Do you know what your dental patients want?

Smiling female patient shaking hand on doctor

Embrace the future—because it’s now

The dental industry was catapulted at least five years into the future because of the changes implemented during COVID-19. Besides enhanced infection control that consumed most of our time at the beginning of the pandemic, many automated and contactless systems were integrated and are here to stay. These include:

  • Secure patient portals, where patients have easy access to everything from appointments, balances, prescriptions, insurance information, and the ability to contact the dentist directly
  • Online scheduling 24/7
  • Online intake forms
  • Contactless check-in/check-out processes
  • Teledentistry
  • Websites that offer patient information via a robust Q&A page
  • 24/7 live chat option

These improved systems optimize convenience and efficiency, creating a time-effective experience that the 2021 consumer expects. But don’t assume that everyone prefers digital and contactless interactions. Statistics show that many baby boomers prefer human contact. This balancing act can offer speed and convenience without compromising patient relationships and patient care. Yes, consumers want things to be expedited, but not when it comes to one-on-one time with their health-care professionals. Patients want to know you hear them and understand their concerns. Only then will they put their trust and faith in you.

–  Nancy Clark Crossin

Incorporate teledentistry


We live in a social world. We are in constant communication by phone, email, text, FaceTime, and Zoom. Then why are we all not using teledentistry to connect with our patients? If 2020 taught us anything, it was that our practices, as well as our way of life, can change in a minute. We had to adapt, adapt, adapt! Businesses that were thinking outside the box and were not afraid to be bold were able to successfully move forward.

We have all had these patients in our practices: Mrs. Parker now lives in assisted living and it’s too difficult for her to get to your office. What do you do? Do you just let patients like Mrs. Parker go untreated until their perio complicates their medical condition, or worse, they have a serious medical emergency? Could you put some type of care mechanism in place for them?

Teledentistry: One dentist’s user guide

I suspect that many patients, especially the elderly or otherwise compromised, are a bit reluctant to go back to the pre-COVID way of life. Are you ready for the opportunities you can offer them, including teledentistry? Convenience is now a significant factor when making life decisions, not just for seniors, but for anyone with a busy schedule.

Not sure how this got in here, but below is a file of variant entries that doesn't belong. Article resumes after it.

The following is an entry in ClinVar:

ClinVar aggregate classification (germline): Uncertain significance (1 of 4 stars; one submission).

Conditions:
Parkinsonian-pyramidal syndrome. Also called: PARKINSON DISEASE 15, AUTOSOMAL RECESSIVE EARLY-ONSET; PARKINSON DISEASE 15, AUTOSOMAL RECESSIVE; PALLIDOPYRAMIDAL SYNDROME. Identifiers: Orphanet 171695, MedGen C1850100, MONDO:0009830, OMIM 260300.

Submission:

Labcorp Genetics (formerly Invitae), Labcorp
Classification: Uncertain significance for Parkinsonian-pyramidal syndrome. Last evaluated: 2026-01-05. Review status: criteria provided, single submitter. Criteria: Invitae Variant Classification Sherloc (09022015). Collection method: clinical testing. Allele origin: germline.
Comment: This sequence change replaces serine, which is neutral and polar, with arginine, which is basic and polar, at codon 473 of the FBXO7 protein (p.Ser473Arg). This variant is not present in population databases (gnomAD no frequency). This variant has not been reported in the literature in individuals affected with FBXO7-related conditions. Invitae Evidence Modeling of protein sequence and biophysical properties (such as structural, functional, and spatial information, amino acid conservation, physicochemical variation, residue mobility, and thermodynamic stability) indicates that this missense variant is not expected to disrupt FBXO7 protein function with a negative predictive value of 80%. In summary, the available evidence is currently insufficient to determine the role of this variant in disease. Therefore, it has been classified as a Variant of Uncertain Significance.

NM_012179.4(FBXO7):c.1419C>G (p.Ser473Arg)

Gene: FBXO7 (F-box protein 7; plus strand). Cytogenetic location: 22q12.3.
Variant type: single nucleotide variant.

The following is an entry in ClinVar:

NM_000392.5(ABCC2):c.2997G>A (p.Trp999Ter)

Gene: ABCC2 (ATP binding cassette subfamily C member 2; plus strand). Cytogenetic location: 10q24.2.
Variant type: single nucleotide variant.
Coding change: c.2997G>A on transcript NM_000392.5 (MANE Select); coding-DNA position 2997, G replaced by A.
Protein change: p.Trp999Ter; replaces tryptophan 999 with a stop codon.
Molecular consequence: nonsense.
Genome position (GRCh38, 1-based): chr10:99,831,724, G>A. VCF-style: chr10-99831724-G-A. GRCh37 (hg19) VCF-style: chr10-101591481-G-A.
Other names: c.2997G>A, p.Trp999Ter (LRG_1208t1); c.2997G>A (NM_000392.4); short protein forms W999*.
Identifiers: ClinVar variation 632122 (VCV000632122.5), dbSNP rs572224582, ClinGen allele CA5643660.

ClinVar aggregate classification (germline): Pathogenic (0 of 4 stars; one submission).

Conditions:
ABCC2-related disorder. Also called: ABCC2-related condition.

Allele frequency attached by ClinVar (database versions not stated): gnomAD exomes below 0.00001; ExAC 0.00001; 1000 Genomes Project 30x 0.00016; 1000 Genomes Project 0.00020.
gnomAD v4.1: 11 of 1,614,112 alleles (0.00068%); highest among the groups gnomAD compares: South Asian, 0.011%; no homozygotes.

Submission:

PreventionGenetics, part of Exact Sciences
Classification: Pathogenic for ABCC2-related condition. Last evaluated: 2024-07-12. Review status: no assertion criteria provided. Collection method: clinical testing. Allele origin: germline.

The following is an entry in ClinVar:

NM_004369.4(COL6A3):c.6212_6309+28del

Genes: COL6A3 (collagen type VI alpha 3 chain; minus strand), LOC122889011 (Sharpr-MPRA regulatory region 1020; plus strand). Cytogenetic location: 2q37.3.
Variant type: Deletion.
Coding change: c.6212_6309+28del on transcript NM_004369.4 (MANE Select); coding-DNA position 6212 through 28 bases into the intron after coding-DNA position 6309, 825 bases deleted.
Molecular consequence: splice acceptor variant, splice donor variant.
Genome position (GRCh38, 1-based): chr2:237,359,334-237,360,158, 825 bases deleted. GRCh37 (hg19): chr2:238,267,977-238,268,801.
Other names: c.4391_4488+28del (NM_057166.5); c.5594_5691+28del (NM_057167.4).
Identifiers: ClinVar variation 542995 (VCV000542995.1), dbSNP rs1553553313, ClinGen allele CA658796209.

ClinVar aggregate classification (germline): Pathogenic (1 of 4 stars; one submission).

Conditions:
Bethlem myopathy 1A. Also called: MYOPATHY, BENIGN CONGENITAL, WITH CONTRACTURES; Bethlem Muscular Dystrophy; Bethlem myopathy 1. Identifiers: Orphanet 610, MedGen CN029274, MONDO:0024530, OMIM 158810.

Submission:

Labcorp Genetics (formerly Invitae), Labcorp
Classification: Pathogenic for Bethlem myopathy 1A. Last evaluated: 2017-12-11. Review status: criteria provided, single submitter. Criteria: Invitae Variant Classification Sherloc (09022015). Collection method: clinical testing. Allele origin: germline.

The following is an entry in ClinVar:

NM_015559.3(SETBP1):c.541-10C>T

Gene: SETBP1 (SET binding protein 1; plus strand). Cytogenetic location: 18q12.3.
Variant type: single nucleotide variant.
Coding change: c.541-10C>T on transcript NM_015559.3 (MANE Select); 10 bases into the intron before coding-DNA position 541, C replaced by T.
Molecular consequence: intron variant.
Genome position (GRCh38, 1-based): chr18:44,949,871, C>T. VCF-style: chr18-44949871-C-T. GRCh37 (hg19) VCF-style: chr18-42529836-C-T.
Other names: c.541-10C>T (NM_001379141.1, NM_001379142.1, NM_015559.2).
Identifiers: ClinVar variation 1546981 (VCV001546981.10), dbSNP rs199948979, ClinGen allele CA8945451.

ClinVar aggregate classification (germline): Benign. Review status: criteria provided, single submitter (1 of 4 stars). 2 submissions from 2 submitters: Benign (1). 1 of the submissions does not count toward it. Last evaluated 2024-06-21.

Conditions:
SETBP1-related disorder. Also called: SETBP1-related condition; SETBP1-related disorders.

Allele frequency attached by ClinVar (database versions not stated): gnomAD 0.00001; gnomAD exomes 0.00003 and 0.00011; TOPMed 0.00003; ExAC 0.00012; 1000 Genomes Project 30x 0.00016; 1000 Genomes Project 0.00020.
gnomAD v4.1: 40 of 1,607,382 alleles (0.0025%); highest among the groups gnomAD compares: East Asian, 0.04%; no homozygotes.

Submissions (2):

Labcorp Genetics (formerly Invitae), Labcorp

Teledentistry doesn’t change who you are, what you are, or what you do. Executed properly, teledentistry does not change the standard of care or the scope of your license. The only difference is the method used to treat your patients, as well as the number of patients you can reach. It allows you to deliver care without compromise. You are able to reach a variety of patients in many situations.

If you would like to learn whether teledentistry could optimize your patient care, feel free to reach out to me at

–  Theresa Parker Sheppard

Convenience reigns

The number one reason patients choose an oral health-care provider is whether the practice “takes their insurance.” Statistically, 70% of prospective patients use this as their primary decision factor. The next major factor is convenience, which is key in most of our decisions as consumers. Why are Amazon, Airbnb, and flying rather than driving so popular? The answer is simple: speed and convenience.

In an era where time is money, we need to apply other industry mindsets to our patient care when it’s appropriate. When we can effectively and efficiently add different disciplines under the same roof, both patients and the business win. Run some of these options through your plans and see what makes sense for your business model: orthodontics plus pediatrics; endodontics plus periodontics; oral surgery plus periodontics plus endodontics; or finally, general dentistry plus periodontics plus oral surgery.

The motivator here should not be to make more money. The outcome, however will be more revenue. Here are two things to consider:

1. More revenue does not necessarily mean more profit. There is a distinct difference.

2. Have you done the due diligence to know if you can sustain the additional disciplines in your business? Are you monitoring the number of patients you’re referring for procedures you don’t presently offer in your practice?

When you can offer more, deliver better-than-expected results, and bring convenience to your patients and prospective patients, it’s time to put the wheel in motion!

–   Theresa Narantic

One-stop appointments

Quadrant dentistry is a convenient, cost-effective way to schedule patients with restorative needs. People with busy schedules appreciate being able to get their treatment done in large portions, in fewer appointments. Not only is this considerate of their time, but it’s a great way to generate more revenue. Quadrant dentistry will improve your net profit by increasing production while decreasing overhead. It will also make your schedule run more smoothly due to less patient flow and more productive days.